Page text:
Stubb: ‘We need a Constitutional Treaty before further enlargement’

European People’s Party MEP Alexander Stubb favours institutional reform to accommodate further enlargement, but thinks that “absorption capacity” should not be a formal criterion for candidate countries.

The European Parliament is to debate the “institutional aspects of the EU’s capacity to integrate new member states” in a special session on 23 October 2006. In an interview with EURACTIV, Alexander Stubb offered some insights into the EU’s “institutional capacity”. He says that “the Union needs to be ready for each enlargement on three accounts: institutions, budget and policies.” Stubb also underlined that the integration capacity should not be seen as a further criterion for the candidate to fulfil. He stressed that “integration capacity is the responsibility of the current member states, not the applicant states”.

Stubb said that the Parliament’s idea of “institutional capacity” is in line with the Commission’s concept of “absorption capacity”, or “functioning capacity” as Enlargement Commissioner Olli Rehn put it recently. Nevertheless, he thinks his concept is more focused on the institutional aspect. In this respect, he would like to see more majority voting in the future, in order to facilitate decisions on controversial issues such as enlargement or treaty change.

As favoured by Commission President Barroso, he thinks that “politically we need a Constitutional Treaty before further enlargement”, while also emphasising that the EU’s “absorption capacity” should not serve as a formal criterion for candidate countries such as Turkey.

Read the full interview here.

Commission President José Manuel Barroso believes that an institutional settlement should precede any future enlargement.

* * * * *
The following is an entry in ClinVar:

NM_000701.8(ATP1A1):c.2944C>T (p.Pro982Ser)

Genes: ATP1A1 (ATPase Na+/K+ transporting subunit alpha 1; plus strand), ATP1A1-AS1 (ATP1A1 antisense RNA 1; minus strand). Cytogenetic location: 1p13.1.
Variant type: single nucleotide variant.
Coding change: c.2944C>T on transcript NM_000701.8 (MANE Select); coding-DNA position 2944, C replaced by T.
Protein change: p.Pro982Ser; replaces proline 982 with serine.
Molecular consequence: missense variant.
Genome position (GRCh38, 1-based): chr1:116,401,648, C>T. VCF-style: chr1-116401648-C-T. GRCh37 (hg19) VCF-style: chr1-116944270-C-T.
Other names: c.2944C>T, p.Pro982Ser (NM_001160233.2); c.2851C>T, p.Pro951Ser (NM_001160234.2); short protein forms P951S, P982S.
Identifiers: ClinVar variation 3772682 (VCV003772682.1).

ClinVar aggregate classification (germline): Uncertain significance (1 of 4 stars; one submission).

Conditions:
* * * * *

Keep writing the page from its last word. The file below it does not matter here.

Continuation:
Enlargement Commissioner Olli Rehn underlined: "We need to build a new consensus on enlargement, which recognises the strategic value of enlargement while ensuring the Union’s capacity to function. The challenge is to improve the functioning capacity of the current EU now, not only the more abstract absorption capacity in the distant future."

German Chancellor Angela Merkel said: "We must keep the promises we have held out to potential candidates, but we also must stick to Copenhagen criteria in terms of EU's capacity to admit new members."

A recent Centre for European Policy Studies (CEPS) paper argued that the term “absorption capacity” should be dropped, as it gives a pseudo-scientific impression unless defined and deconstructed into more precise and objective elements.

The European Policy Centre (EPC) concluded that a definition of absorption capacity will have little or no impact on the public’s opinion of enlargement.

Frank Viber of the European Policy Forum argued that the debate on the EU's "absorption capacity" is in fact "a diversion" from the real challenges facing Europe today.

With public opinion growing increasingly sceptical of EU enlargement, the debate on the Union’s “absorption capacity” is a hot issue. The Copenhagen criteria for EU membership mention it as an important consideration, but so far it is not a formal criterion.

  • The Commission is to present a paper on “absorption capacity” on 8 November 2006.
  • The Council is expected to debate the issue at its meeting in December 2006.

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